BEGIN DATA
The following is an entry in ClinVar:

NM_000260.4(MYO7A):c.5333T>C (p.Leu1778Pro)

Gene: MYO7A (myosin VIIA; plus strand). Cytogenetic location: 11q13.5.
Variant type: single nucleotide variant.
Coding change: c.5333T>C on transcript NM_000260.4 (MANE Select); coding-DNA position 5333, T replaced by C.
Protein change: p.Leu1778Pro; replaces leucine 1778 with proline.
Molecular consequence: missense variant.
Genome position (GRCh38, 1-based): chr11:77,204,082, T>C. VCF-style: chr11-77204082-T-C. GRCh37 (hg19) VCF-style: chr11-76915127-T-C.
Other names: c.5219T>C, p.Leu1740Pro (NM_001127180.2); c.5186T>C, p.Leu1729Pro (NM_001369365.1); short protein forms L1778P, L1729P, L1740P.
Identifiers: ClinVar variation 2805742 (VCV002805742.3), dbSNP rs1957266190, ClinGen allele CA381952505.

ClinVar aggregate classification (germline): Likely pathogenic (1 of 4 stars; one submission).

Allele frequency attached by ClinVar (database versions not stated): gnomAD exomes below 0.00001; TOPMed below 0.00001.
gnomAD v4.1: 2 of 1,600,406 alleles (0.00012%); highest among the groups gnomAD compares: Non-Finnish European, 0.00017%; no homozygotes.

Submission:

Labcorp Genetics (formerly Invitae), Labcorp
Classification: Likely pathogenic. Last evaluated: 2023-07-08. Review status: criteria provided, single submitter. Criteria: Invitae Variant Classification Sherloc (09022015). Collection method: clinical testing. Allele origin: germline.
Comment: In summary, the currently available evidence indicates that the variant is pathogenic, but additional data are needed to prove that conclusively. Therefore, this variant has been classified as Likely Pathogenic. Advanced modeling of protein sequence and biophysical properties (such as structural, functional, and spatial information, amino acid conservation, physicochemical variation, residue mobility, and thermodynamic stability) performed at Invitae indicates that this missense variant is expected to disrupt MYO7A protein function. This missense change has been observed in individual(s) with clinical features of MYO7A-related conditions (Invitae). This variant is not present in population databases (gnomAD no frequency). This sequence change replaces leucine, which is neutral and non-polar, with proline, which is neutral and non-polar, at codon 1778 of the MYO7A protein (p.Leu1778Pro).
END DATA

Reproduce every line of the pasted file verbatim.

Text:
The following is an entry in ClinVar:

NM_000260.4(MYO7A):c.5333T>C (p.Leu1778Pro)

Gene: MYO7A (myosin VIIA; plus strand). Cytogenetic location: 11q13.5.
Variant type: single nucleotide variant.
Coding change: c.5333T>C on transcript NM_000260.4 (MANE Select); coding-DNA position 5333, T replaced by C.
Protein change: p.Leu1778Pro; replaces leucine 1778 with proline.
Molecular consequence: missense variant.
Genome position (GRCh38, 1-based): chr11:77,204,082, T>C. VCF-style: chr11-77204082-T-C. GRCh37 (hg19) VCF-style: chr11-76915127-T-C.
Other names: c.5219T>C, p.Leu1740Pro (NM_001127180.2); c.5186T>C, p.Leu1729Pro (NM_001369365.1); short protein forms L1778P, L1729P, L1740P.
Identifiers: ClinVar variation 2805742 (VCV002805742.3), dbSNP rs1957266190, ClinGen allele CA381952505.

ClinVar aggregate classification (germline): Likely pathogenic (1 of 4 stars; one submission).

Allele frequency attached by ClinVar (database versions not stated): gnomAD exomes below 0.00001; TOPMed below 0.00001.
gnomAD v4.1: 2 of 1,600,406 alleles (0.00012%); highest among the groups gnomAD compares: Non-Finnish European, 0.00017%; no homozygotes.

Submission:

Labcorp Genetics (formerly Invitae), Labcorp
Classification: Likely pathogenic. Last evaluated: 2023-07-08. Review status: criteria provided, single submitter. Criteria: Invitae Variant Classification Sherloc (09022015). Collection method: clinical testing. Allele origin: germline.
Comment: In summary, the currently available evidence indicates that the variant is pathogenic, but additional data are needed to prove that conclusively. Therefore, this variant has been classified as Likely Pathogenic. Advanced modeling of protein sequence and biophysical properties (such as structural, functional, and spatial information, amino acid conservation, physicochemical variation, residue mobility, and thermodynamic stability) performed at Invitae indicates that this missense variant is expected to disrupt MYO7A protein function. This missense change has been observed in individual(s) with clinical features of MYO7A-related conditions (Invitae). This variant is not present in population databases (gnomAD no frequency). This sequence change replaces leucine, which is neutral and non-polar, with proline, which is neutral and non-polar, at codon 1778 of the MYO7A protein (p.Leu1778Pro).